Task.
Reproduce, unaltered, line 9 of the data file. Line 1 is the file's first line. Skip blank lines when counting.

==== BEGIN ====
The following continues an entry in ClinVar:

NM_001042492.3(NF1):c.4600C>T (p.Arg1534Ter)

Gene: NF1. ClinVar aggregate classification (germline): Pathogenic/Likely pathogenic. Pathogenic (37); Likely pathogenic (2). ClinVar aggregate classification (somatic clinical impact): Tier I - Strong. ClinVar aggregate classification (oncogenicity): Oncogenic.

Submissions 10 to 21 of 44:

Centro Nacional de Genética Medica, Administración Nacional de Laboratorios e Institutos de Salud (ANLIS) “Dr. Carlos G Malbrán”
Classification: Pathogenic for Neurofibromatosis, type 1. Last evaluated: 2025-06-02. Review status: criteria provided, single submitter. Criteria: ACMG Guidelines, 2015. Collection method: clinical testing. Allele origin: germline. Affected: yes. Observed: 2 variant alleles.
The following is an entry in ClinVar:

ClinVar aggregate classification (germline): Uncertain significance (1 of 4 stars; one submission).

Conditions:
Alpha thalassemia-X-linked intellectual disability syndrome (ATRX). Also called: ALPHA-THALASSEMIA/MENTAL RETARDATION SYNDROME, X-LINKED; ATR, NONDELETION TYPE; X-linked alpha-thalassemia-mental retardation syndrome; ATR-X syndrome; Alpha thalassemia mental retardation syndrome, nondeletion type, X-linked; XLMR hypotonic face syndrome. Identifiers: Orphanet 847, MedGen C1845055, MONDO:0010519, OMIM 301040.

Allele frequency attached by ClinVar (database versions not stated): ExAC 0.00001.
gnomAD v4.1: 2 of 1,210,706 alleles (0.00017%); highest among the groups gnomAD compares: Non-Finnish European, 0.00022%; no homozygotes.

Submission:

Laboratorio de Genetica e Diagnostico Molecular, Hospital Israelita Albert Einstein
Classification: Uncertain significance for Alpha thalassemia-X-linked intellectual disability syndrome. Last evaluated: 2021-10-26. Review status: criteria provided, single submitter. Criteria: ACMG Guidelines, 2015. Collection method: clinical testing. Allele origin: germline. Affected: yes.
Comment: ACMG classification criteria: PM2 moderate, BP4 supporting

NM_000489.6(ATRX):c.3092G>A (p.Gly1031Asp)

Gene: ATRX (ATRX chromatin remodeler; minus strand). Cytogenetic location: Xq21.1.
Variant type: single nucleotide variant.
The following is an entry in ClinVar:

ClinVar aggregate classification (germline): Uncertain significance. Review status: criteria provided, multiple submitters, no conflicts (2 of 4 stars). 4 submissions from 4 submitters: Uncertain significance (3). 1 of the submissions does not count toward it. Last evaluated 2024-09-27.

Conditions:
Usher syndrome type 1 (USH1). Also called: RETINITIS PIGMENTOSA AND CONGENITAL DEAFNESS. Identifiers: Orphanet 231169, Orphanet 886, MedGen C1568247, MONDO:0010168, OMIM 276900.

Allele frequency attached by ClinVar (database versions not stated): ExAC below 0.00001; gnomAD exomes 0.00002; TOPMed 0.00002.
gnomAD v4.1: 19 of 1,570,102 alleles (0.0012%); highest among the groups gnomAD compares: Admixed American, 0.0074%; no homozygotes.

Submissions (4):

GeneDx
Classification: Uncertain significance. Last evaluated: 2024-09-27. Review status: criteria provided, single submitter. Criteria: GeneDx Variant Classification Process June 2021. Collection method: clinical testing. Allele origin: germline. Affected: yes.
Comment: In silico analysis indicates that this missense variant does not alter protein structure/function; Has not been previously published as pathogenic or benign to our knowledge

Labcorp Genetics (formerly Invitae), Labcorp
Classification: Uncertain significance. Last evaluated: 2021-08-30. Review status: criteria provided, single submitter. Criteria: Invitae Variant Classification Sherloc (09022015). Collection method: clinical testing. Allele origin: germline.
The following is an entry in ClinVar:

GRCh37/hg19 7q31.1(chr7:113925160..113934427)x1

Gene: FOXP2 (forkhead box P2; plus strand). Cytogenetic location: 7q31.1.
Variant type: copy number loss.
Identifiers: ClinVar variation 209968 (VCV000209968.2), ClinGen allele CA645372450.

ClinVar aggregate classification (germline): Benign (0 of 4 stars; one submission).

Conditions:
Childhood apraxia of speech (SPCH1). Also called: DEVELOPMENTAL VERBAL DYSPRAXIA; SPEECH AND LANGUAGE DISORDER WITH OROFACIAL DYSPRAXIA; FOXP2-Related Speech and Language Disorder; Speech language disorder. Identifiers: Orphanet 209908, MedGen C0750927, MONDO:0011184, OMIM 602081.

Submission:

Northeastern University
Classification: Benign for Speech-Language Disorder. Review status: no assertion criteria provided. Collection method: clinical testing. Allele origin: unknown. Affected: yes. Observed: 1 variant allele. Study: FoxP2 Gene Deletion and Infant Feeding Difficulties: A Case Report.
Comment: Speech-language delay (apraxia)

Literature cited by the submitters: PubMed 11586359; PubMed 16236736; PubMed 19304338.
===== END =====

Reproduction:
Conditions: